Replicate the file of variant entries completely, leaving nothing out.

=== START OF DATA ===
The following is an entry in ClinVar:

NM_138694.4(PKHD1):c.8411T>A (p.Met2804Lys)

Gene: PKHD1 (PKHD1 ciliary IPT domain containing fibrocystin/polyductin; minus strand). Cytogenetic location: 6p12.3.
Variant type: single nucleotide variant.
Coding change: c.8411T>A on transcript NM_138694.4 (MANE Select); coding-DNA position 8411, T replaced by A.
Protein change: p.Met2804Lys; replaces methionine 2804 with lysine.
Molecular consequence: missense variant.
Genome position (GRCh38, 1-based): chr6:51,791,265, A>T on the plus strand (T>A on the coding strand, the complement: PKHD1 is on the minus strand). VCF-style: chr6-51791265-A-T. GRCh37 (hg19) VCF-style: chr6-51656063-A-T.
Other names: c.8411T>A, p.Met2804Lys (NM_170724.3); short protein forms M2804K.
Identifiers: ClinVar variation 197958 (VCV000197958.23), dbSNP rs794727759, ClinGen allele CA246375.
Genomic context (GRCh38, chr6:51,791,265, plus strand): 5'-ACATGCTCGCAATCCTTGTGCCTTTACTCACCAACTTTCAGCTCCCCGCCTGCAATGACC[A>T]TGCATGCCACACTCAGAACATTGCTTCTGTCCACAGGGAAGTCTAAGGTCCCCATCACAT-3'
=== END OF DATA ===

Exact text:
The following is an entry in ClinVar:

NM_138694.4(PKHD1):c.8411T>A (p.Met2804Lys)

Gene: PKHD1 (PKHD1 ciliary IPT domain containing fibrocystin/polyductin; minus strand). Cytogenetic location: 6p12.3.
Variant type: single nucleotide variant.
Coding change: c.8411T>A on transcript NM_138694.4 (MANE Select); coding-DNA position 8411, T replaced by A.
Protein change: p.Met2804Lys; replaces methionine 2804 with lysine.
Molecular consequence: missense variant.
Genome position (GRCh38, 1-based): chr6:51,791,265, A>T on the plus strand (T>A on the coding strand, the complement: PKHD1 is on the minus strand). VCF-style: chr6-51791265-A-T. GRCh37 (hg19) VCF-style: chr6-51656063-A-T.
Other names: c.8411T>A, p.Met2804Lys (NM_170724.3); short protein forms M2804K.
Identifiers: ClinVar variation 197958 (VCV000197958.23), dbSNP rs794727759, ClinGen allele CA246375.
Genomic context (GRCh38, chr6:51,791,265, plus strand): 5'-ACATGCTCGCAATCCTTGTGCCTTTACTCACCAACTTTCAGCTCCCCGCCTGCAATGACC[A>T]TGCATGCCACACTCAGAACATTGCTTCTGTCCACAGGGAAGTCTAAGGTCCCCATCACAT-3'